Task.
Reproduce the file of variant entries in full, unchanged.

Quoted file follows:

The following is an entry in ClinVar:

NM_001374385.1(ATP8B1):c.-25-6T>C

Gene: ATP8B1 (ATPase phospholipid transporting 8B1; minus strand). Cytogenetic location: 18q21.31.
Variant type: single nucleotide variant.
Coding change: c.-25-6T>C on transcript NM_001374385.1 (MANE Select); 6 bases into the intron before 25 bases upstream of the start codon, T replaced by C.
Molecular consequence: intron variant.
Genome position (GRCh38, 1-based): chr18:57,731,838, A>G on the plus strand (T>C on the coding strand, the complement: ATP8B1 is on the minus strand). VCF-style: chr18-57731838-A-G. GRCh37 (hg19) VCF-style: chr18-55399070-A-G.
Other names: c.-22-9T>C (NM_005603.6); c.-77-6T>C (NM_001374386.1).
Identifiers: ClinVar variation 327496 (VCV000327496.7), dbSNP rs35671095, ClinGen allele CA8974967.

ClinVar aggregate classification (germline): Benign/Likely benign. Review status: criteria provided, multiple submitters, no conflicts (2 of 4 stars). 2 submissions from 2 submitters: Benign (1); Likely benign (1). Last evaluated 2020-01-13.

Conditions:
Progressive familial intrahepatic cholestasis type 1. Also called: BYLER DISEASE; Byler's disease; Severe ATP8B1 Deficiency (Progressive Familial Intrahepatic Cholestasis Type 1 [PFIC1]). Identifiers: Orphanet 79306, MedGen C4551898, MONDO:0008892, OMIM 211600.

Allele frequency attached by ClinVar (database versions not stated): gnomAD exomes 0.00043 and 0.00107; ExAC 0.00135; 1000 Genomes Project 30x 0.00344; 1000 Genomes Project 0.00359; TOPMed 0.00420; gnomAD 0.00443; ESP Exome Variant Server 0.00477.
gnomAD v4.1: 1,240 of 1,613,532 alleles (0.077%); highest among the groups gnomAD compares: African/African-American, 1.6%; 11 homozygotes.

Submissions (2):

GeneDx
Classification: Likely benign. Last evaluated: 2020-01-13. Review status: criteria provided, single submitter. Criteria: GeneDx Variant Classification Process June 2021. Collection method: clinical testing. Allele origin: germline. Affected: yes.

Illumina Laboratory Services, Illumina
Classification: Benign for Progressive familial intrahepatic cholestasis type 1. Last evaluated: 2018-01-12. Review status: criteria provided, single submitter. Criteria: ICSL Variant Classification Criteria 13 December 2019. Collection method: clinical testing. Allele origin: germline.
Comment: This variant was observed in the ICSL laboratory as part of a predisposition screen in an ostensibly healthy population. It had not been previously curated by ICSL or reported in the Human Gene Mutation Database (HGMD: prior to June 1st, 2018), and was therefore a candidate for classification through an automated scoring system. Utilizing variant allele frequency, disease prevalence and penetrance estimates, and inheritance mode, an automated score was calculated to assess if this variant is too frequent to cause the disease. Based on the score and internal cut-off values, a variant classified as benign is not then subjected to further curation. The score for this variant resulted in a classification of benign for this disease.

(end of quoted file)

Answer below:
The following is an entry in ClinVar:

NM_001374385.1(ATP8B1):c.-25-6T>C

Gene: ATP8B1 (ATPase phospholipid transporting 8B1; minus strand). Cytogenetic location: 18q21.31.
Variant type: single nucleotide variant.
Coding change: c.-25-6T>C on transcript NM_001374385.1 (MANE Select); 6 bases into the intron before 25 bases upstream of the start codon, T replaced by C.
Molecular consequence: intron variant.
Genome position (GRCh38, 1-based): chr18:57,731,838, A>G on the plus strand (T>C on the coding strand, the complement: ATP8B1 is on the minus strand). VCF-style: chr18-57731838-A-G. GRCh37 (hg19) VCF-style: chr18-55399070-A-G.
Other names: c.-22-9T>C (NM_005603.6); c.-77-6T>C (NM_001374386.1).
Identifiers: ClinVar variation 327496 (VCV000327496.7), dbSNP rs35671095, ClinGen allele CA8974967.

ClinVar aggregate classification (germline): Benign/Likely benign. Review status: criteria provided, multiple submitters, no conflicts (2 of 4 stars). 2 submissions from 2 submitters: Benign (1); Likely benign (1). Last evaluated 2020-01-13.

Conditions:
Progressive familial intrahepatic cholestasis type 1. Also called: BYLER DISEASE; Byler's disease; Severe ATP8B1 Deficiency (Progressive Familial Intrahepatic Cholestasis Type 1 [PFIC1]). Identifiers: Orphanet 79306, MedGen C4551898, MONDO:0008892, OMIM 211600.

Allele frequency attached by ClinVar (database versions not stated): gnomAD exomes 0.00043 and 0.00107; ExAC 0.00135; 1000 Genomes Project 30x 0.00344; 1000 Genomes Project 0.00359; TOPMed 0.00420; gnomAD 0.00443; ESP Exome Variant Server 0.00477.
gnomAD v4.1: 1,240 of 1,613,532 alleles (0.077%); highest among the groups gnomAD compares: African/African-American, 1.6%; 11 homozygotes.

Submissions (2):

GeneDx
Classification: Likely benign. Last evaluated: 2020-01-13. Review status: criteria provided, single submitter. Criteria: GeneDx Variant Classification Process June 2021. Collection method: clinical testing. Allele origin: germline. Affected: yes.

Illumina Laboratory Services, Illumina
Classification: Benign for Progressive familial intrahepatic cholestasis type 1. Last evaluated: 2018-01-12. Review status: criteria provided, single submitter. Criteria: ICSL Variant Classification Criteria 13 December 2019. Collection method: clinical testing. Allele origin: germline.
Comment: This variant was observed in the ICSL laboratory as part of a predisposition screen in an ostensibly healthy population. It had not been previously curated by ICSL or reported in the Human Gene Mutation Database (HGMD: prior to June 1st, 2018), and was therefore a candidate for classification through an automated scoring system. Utilizing variant allele frequency, disease prevalence and penetrance estimates, and inheritance mode, an automated score was calculated to assess if this variant is too frequent to cause the disease. Based on the score and internal cut-off values, a variant classified as benign is not then subjected to further curation. The score for this variant resulted in a classification of benign for this disease.